those whispered capillaries of suburbia
perfusing backyards, bedrooms
-the soft tissue organs of your strange scarred body,
city, lover, self.
My feet are intimate with your paths,
every shop glass shines with the ghost of some moment:
things that have been, or could have been,
people I knew, and never really knew,
people I have been, people I could have been…
This comfortable haunting gets loud at times
in your arms it is too easy to rest
eyes shut, warmed by familiarity…
city, lover, self.
I am leaving. Not forever,
for a while.
While I am gone, you will continue
rising and falling with each quiet breath,
your hidden heart will beat, not miss me,
you will dance, will sleep with strangers,
will grow and die and grow and die and die and grow
and so will I.
Tonight, though, we sleep safely one last time,
city, lover, self.
(from the book ‘Just Your Everyday Apocalypse’)
Amelia began writing poetry and performing at venues around Adelaide when she was sixteen. Since then she has performed at festivals around Australia and overseas for the 2008 World Poetry Festival. Her second collection of poetry, ‘Just Your Everyday Apocalypse’, was recently launched by ABC Radio’s Mike Ladd and is available for purchase from www.freewebs.com/ameliawalker or by emailing email@example.com
As a Cafe Poet at Higher Ground in Adelaide, Amelia is spending her writing time working on poems for her Honours thesis artefact. She is studying Creative Writing at UniSA. She also recently organised a full-costume wrestling-themed poetry debate and monster open mike to celebrate Love Poetry Hate Racism 2009 & to launch the Love Poetry Hate Racism global poetry anthology. Free copies of the anthology can be downloaded from http://www.datafilehost.com/download-a8a864f6.html Future plans involve more gigs and workshops.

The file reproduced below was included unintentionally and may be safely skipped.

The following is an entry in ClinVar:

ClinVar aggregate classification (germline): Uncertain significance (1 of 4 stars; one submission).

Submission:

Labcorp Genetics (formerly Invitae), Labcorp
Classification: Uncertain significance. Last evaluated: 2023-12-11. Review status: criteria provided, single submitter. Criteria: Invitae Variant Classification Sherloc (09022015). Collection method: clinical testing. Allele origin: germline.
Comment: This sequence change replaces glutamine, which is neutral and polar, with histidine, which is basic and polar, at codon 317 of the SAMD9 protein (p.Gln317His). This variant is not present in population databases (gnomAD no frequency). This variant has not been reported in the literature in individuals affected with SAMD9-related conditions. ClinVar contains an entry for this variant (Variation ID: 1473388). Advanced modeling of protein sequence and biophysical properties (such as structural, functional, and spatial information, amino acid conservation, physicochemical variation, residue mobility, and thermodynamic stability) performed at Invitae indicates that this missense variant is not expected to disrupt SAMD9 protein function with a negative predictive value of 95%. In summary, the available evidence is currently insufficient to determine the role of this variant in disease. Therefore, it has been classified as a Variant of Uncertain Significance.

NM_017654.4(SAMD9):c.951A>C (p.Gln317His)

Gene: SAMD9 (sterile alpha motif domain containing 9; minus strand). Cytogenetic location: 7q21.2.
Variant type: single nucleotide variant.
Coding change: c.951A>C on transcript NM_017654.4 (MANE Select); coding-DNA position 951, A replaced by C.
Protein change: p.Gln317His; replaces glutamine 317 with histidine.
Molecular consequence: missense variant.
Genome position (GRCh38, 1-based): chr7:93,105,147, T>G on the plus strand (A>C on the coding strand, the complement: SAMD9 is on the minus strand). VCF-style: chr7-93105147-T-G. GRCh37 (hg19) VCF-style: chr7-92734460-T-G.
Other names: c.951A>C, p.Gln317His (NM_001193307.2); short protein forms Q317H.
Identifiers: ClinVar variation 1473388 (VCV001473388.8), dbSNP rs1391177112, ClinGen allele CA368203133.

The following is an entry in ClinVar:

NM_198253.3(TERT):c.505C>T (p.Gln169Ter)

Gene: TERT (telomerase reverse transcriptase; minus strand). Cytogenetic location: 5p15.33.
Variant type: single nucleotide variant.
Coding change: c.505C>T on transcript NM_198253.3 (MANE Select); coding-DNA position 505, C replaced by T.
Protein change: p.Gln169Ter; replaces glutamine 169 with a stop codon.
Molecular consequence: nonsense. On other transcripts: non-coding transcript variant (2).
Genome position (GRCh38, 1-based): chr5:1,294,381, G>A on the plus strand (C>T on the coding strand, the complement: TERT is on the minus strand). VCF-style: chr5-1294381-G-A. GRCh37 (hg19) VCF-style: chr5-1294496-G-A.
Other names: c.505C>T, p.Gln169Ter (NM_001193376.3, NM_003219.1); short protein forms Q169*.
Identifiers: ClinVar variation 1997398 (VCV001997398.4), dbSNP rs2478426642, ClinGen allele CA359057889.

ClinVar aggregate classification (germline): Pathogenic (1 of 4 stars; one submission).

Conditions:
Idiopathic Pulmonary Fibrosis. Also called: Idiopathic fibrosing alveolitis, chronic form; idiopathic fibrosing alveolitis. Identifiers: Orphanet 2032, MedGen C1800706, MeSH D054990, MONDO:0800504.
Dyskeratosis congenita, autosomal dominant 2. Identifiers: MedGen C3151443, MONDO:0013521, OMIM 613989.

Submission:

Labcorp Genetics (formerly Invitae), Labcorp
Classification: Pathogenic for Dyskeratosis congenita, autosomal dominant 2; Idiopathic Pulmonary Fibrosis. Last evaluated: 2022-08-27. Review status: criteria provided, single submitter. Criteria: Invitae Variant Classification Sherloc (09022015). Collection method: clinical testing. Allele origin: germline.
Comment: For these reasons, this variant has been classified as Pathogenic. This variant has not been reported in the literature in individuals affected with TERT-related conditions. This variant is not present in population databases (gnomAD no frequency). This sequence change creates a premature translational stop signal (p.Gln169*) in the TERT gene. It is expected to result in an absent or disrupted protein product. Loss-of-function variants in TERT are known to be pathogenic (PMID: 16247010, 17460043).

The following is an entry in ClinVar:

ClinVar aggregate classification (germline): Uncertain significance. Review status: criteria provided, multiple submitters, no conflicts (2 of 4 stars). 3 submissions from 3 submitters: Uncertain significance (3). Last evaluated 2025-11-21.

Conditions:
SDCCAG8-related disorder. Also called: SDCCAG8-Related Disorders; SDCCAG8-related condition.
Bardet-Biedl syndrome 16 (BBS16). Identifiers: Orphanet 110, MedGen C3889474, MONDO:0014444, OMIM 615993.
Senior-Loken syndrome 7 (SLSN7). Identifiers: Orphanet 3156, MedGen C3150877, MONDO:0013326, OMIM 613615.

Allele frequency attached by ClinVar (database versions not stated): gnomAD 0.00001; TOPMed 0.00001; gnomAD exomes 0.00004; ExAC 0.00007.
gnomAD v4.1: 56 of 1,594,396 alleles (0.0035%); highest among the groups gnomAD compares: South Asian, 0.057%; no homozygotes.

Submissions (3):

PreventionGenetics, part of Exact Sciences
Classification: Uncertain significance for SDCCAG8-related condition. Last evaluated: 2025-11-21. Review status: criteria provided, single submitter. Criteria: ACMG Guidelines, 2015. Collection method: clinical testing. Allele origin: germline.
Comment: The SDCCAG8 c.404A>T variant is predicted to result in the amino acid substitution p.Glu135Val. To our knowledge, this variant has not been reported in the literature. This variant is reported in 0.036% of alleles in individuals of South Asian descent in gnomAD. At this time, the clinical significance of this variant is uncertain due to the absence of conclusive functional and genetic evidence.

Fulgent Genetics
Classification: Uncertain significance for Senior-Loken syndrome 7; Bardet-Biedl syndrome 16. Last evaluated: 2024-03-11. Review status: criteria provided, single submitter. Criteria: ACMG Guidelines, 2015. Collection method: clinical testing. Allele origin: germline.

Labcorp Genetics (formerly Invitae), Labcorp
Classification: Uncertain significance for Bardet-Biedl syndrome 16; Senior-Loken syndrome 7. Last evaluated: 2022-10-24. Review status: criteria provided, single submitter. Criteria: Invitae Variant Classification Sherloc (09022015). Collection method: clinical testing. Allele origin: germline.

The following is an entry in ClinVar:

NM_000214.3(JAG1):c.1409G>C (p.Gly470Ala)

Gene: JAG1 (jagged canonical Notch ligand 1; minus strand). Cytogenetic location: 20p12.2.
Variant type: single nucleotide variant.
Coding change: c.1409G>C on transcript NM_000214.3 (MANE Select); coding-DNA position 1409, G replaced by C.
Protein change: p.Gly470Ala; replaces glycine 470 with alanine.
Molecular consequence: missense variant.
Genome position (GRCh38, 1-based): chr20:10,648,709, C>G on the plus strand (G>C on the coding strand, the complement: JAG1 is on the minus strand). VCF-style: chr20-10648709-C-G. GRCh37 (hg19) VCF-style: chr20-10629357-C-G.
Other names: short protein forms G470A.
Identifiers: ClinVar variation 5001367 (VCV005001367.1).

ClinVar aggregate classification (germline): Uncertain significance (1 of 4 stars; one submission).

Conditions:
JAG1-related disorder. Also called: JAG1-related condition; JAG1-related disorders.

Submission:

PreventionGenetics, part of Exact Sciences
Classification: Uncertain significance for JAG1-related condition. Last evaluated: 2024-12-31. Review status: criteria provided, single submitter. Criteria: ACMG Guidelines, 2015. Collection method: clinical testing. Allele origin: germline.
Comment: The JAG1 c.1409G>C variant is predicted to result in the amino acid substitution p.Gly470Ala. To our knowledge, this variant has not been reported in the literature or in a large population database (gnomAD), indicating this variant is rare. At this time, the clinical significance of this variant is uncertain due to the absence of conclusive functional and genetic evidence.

How to Save the Planet
There’s a mist that is rolling through the thunder
There’s a morning view just waiting to be found
There’s an ocean that is full of bloody currents!
And there is Stillness in a Deep and Wordless sound
There’s a Caterpillar climbing up a strong and silken Thread
And a waterbird just goes his merry way
And there’s a web complete with Droplets that have come into the Light
And there is me and there is you and we are Learning how to play
And I see beyond the Rotten on this Still and Seamless morn
And I listen to the footsteps of mankind
And it feels a little tricky, but we’re all in the same ditty
As we open up our eyes to this, we open up our minds
There’s a hole beyond the Cobweb, I can see it
I can hear it in the sound of morning dew …
And the Busy-ness is leaving as the Wordless takes its Place
And I find a moments Peace which I am sharing Now with You
Cafe Poet Program ‘09
An initiative of the Australian Poetry Centre and supported by the Mortdale Grind Cafe, Sydney, NSW
Lara won her first poetry comp at age 9 with a poem entitled ‘My Horrible Brother’. Her style hasn’t changed much since then; she enjoys a simple childlike use of words to explore complex human themes. In 2006 she won The Literary Prize for a performance at the Riverside Theatre in Parramatta for her poem ‘I am looking at the Masses’, an exploration into human pain and the search for meaning. Recent titles include ‘The Flippy Floppy Bunny Rabbit’, ‘The Very Sad Poem’, a comical piece about her desire to have a more elegant vocabulary and ‘From Hiam to Lebanon and Back’.
The Mortdale Grind is a stylish busy cafe in Mortdale, Sydney. Decorated by various awards, saleable artwork and comical cartoons, it serves coffee to a wide variety of individuals from the local area. The ‘Poem of the Week’ is our first project and plans are to create a booklet entitled ‘The Coffee Shop Collection’ later during the residency.